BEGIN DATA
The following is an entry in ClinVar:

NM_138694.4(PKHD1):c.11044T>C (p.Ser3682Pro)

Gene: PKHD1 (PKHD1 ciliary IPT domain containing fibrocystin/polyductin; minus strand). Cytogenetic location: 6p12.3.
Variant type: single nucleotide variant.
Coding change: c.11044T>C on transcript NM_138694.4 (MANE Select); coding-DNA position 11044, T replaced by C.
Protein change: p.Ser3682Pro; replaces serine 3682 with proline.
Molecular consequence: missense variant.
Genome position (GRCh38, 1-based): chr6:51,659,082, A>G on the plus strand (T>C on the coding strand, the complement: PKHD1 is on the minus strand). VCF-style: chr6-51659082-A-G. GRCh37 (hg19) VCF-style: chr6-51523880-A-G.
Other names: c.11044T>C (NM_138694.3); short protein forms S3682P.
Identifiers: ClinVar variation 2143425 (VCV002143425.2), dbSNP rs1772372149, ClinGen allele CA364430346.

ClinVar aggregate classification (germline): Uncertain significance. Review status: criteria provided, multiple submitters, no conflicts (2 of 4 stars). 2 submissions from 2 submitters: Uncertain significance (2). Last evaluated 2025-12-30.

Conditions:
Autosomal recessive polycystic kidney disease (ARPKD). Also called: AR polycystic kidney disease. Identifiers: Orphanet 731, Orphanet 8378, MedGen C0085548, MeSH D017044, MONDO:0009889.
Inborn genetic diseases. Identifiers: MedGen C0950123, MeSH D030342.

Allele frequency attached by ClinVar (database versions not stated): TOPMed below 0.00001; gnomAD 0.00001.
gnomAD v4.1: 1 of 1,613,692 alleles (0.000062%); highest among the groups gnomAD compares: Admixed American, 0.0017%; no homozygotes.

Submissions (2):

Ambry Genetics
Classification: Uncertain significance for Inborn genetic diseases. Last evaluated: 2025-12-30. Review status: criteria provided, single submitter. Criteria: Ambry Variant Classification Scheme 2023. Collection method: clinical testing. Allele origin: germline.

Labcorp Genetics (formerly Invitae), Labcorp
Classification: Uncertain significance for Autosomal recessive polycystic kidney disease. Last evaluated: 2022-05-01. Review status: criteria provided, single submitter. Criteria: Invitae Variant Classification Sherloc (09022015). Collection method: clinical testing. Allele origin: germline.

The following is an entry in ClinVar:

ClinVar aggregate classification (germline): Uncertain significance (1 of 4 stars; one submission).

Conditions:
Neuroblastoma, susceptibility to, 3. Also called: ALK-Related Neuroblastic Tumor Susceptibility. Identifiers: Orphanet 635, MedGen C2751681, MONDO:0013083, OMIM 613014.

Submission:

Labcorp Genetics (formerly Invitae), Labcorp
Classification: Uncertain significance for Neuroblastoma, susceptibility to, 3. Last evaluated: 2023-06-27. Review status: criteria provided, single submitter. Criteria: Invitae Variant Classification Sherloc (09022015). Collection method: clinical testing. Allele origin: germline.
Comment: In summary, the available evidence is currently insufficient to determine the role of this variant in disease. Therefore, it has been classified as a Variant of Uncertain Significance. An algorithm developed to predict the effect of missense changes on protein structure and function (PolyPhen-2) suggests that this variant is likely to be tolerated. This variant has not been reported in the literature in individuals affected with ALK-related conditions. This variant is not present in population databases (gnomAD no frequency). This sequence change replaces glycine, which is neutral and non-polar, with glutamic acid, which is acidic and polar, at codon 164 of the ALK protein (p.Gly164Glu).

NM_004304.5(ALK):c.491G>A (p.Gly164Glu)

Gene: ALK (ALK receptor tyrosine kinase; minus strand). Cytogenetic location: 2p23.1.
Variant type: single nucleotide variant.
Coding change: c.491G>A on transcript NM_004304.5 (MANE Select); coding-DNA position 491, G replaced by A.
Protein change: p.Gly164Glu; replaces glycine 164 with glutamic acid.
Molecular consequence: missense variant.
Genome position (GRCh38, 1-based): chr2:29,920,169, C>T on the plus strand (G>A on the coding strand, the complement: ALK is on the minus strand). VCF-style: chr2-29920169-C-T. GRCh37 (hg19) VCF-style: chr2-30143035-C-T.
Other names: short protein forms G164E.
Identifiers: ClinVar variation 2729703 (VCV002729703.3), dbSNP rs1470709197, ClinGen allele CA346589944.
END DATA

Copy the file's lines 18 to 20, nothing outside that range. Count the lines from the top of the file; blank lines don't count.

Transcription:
Ambry Genetics
Classification: Uncertain significance for Inborn genetic diseases. Last evaluated: 2025-12-30. Review status: criteria provided, single submitter. Criteria: Ambry Variant Classification Scheme 2023. Collection method: clinical testing. Allele origin: germline.

Labcorp Genetics (formerly Invitae), Labcorp